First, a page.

Sunday 2 November 2008

Five Days in San Francisco: Part Three: the Guardian/NYRB event

A few weeks before our visit to San Francisco, we found out that the Commonwealth Club would be hosting a panel discussion of the presidential election in the city during our stay, in association with the Guardian and the New York Review of Books, to mark the new collaborative arrangement between the two publications. The panel was to be chaired by Bob Silvers, founder and co-editor of the NYRB, and would include NYRB regular contributor Thomas Powers,  New York Times columnist Frank Rich, Guardian journalist Martin Kettle, and the editor of Guardian America, Michael Tomasky (whose work I praised in this post). For US political obsessives like us, this was just too good to be true, and we wasted no time in booking tickets for the event online.

So last Monday evening we joined about 250 others in the ballroom of the JW Marriott, just off Union Square, to hear what these commentators had to say about the state of the race, with just a week to go before election day. It was an illuminating if frustratingly short discussion: the event was being recorded for a radio programme and had a one-hour cut-off time, which meant that it ended just as it started to get interesting. This being a left-ish panel, and a fairly liberal audience, there was eager, but nervous anticipation of an Obama victory, and much cautious use of the subjunctive: 'If the polls turn out to be accurate, if he should win ...' etc.

A few highlights: Tom Powers believed that the main problem facing a new president would be Afghanistan, which he thought had the potential to turn into a military and political quagmire, comparable to Russia's experience in that country, or to Vietnam. He made the interesting conjecture that, since John McCain spent most of the Vietnam war in a Hanoi gaol, he failed to experience at firsthand either the deep opposition to the war back home, or the huge social changes that took place in his absence.

Martin Kettle spoke about the reaction to the election abroad, claiming that if the rest of the world had a vote, it would have already elected Barack Obama. He talked about the depth of anti-American sentiment in Europe and elsewhere, arguing that it predated the Bush administration, and seemed to suggest that one of the new president's responsibilities would be to counter this negative attitude. In my opinion, Kettle failed to acknowledge that anti-Americanism might not be solely the fault of the US, or the role of publications like his own in stoking its flames.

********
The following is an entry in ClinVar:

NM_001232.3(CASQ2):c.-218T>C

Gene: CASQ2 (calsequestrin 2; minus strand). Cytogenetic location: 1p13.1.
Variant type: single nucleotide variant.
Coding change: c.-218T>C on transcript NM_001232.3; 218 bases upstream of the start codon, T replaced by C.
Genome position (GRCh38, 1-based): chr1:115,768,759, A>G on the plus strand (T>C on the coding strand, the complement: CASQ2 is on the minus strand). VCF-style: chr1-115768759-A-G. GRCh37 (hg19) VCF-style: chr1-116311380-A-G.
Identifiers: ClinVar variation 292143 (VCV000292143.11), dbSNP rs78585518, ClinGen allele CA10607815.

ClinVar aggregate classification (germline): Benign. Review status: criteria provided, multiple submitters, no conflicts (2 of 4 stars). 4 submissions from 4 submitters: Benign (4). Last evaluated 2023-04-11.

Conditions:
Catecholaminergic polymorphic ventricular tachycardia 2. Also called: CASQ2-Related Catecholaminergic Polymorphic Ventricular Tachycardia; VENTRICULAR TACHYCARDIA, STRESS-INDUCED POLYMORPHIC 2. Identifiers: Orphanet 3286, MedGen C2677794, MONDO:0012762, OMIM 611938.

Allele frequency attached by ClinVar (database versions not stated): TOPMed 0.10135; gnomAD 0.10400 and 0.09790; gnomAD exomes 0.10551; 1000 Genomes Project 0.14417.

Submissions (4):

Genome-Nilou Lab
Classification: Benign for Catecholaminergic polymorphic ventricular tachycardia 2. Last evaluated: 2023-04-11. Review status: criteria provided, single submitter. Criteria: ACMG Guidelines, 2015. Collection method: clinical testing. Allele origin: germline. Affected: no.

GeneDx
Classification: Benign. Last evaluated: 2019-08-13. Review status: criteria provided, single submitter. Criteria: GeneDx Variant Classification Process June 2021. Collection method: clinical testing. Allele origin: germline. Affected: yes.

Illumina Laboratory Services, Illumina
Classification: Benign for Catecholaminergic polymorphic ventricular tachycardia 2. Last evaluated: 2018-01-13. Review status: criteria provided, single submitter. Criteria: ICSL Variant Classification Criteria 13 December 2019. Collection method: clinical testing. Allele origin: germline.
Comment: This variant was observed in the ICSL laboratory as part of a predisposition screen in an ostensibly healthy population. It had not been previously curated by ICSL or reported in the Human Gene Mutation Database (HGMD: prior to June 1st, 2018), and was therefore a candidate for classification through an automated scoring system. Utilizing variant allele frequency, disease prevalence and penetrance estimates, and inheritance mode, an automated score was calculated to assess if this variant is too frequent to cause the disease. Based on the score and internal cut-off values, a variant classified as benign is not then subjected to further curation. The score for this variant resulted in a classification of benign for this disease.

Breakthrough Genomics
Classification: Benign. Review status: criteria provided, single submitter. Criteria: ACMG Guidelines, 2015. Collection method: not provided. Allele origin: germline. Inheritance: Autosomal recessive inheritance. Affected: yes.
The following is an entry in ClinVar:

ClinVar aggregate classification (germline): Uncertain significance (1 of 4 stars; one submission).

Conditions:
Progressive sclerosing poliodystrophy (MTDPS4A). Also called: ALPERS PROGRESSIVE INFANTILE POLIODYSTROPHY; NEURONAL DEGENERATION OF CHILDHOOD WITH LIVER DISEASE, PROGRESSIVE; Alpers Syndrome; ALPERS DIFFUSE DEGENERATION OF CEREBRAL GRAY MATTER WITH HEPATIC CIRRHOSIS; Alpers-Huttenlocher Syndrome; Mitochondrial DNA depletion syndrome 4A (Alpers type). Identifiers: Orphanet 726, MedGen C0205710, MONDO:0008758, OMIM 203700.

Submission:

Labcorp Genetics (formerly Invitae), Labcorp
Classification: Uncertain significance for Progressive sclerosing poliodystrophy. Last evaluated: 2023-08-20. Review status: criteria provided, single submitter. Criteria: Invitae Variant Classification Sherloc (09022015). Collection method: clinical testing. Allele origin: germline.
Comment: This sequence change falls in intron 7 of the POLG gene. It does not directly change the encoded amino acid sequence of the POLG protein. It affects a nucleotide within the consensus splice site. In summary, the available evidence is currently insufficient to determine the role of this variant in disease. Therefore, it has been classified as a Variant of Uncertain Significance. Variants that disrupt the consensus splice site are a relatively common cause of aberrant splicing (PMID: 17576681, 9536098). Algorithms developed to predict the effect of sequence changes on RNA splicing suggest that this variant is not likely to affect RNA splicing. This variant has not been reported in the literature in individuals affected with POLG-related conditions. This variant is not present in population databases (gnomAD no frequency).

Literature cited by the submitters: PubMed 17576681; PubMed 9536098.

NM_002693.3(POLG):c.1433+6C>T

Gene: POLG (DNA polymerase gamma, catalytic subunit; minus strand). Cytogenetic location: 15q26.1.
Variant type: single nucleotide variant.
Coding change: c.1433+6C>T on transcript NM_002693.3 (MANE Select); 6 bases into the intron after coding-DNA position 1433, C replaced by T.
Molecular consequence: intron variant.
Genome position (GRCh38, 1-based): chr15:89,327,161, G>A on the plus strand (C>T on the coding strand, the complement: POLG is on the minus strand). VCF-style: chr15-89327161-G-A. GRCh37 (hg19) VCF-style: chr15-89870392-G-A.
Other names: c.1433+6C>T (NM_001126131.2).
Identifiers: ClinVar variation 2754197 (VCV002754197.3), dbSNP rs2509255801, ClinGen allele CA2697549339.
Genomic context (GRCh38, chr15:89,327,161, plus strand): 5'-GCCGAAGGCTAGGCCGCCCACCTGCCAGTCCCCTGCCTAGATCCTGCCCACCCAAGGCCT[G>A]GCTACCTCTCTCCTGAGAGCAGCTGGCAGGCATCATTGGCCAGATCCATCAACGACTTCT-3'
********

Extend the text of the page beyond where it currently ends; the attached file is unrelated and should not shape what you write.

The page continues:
Answering a question about the so-called Bradley effect, as to whether white voters would support a black candidate in the secrecy of the polling booth, Frank Rich cited the evidence of the primaries and asked rhetorically, why won't people take 'yes' for an answer? Michael Tomasky said that the Obama campaign was the most disciplined political operation he had witnessed in his many years of covering elections, and drew applause with his response to the question as to what would be his first act if he were the new president. Obama-like, he said he would immediately travel to the state where he had won he fewest votes and give a speech in which he stated that he was their president too and that he would be be a president for all Americans.

You can hear the podcast of the event here, see Michael Tomasky and Frank Rich in conversation after the event in this 'Tomasky Talk' on the Guardian website (I know it was the same evening, since they're wearing the same clothes as when we saw them), watch Tomasky and Kettle in conversation at one of their next stops here, and read Kettle making some of the points he made in the discussion in this article.

It was fascinating to be in America in pre-election week, and to watch the wall-to-wall TV coverage 'live', rather than served up in predigested extracts via the internet. There was perhaps less evidence of election fever on the streets than we had expected, though I overheard a few tantalising snatches of conversation in shops and on street corners, and it was interesting to see at firsthand the way national and local issues mingle in American elections. For every Obama-Biden sign in an apartment window (this being San Francisco, there were very few McCain-Palin ones), there were as many appeals to vote for X for district supervisor, or to support or oppose this or that proposition. The number of propositions on which Californians were being asked to express an opinion seemed endless: while we were there, the San Francisco Chronicle helpfully listed them for its readers, and I seem to recall there were about a dozen numbered propositions and as many denoted by letters. The most contentious, of course, is Proposition 8, which aims to ban gay marriage, and about which liberal San Francisco is much exercised.

We failed miserably in our attempt to bring back any Obama memorabilia from our trip, unable in the short time we were there to find out where everyone was getting their badges and bumper stickers. The nearest we came was this display of election trivia in Borders, which included a McCain doll and Obama playing-cards:

And I liked this creative defacing of the new iPod ad which we came across on Chestnut Street:

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